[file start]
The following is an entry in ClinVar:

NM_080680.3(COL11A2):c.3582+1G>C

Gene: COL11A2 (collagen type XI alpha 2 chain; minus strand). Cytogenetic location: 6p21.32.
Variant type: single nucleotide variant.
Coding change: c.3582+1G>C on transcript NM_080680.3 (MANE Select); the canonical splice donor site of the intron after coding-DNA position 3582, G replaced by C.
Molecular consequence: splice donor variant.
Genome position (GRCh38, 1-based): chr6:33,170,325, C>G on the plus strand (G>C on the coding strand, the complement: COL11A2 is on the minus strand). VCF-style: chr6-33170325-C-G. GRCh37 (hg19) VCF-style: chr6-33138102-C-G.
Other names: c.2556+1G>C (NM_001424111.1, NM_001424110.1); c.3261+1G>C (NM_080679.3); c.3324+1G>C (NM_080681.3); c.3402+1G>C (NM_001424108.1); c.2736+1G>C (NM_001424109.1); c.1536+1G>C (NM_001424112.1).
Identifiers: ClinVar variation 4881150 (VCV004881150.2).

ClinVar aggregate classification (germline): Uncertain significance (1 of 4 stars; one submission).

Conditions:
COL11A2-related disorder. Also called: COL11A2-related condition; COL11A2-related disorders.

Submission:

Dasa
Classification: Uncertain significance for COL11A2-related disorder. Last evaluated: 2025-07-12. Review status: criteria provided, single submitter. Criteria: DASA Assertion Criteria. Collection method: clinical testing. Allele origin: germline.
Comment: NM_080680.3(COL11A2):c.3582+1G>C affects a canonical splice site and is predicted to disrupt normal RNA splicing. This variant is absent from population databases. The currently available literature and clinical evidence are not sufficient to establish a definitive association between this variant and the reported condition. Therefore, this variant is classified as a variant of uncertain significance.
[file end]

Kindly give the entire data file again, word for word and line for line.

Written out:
The following is an entry in ClinVar:

NM_080680.3(COL11A2):c.3582+1G>C

Gene: COL11A2 (collagen type XI alpha 2 chain; minus strand). Cytogenetic location: 6p21.32.
Variant type: single nucleotide variant.
Coding change: c.3582+1G>C on transcript NM_080680.3 (MANE Select); the canonical splice donor site of the intron after coding-DNA position 3582, G replaced by C.
Molecular consequence: splice donor variant.
Genome position (GRCh38, 1-based): chr6:33,170,325, C>G on the plus strand (G>C on the coding strand, the complement: COL11A2 is on the minus strand). VCF-style: chr6-33170325-C-G. GRCh37 (hg19) VCF-style: chr6-33138102-C-G.
Other names: c.2556+1G>C (NM_001424111.1, NM_001424110.1); c.3261+1G>C (NM_080679.3); c.3324+1G>C (NM_080681.3); c.3402+1G>C (NM_001424108.1); c.2736+1G>C (NM_001424109.1); c.1536+1G>C (NM_001424112.1).
Identifiers: ClinVar variation 4881150 (VCV004881150.2).

ClinVar aggregate classification (germline): Uncertain significance (1 of 4 stars; one submission).

Conditions:
COL11A2-related disorder. Also called: COL11A2-related condition; COL11A2-related disorders.

Submission:

Dasa
Classification: Uncertain significance for COL11A2-related disorder. Last evaluated: 2025-07-12. Review status: criteria provided, single submitter. Criteria: DASA Assertion Criteria. Collection method: clinical testing. Allele origin: germline.
Comment: NM_080680.3(COL11A2):c.3582+1G>C affects a canonical splice site and is predicted to disrupt normal RNA splicing. This variant is absent from population databases. The currently available literature and clinical evidence are not sufficient to establish a definitive association between this variant and the reported condition. Therefore, this variant is classified as a variant of uncertain significance.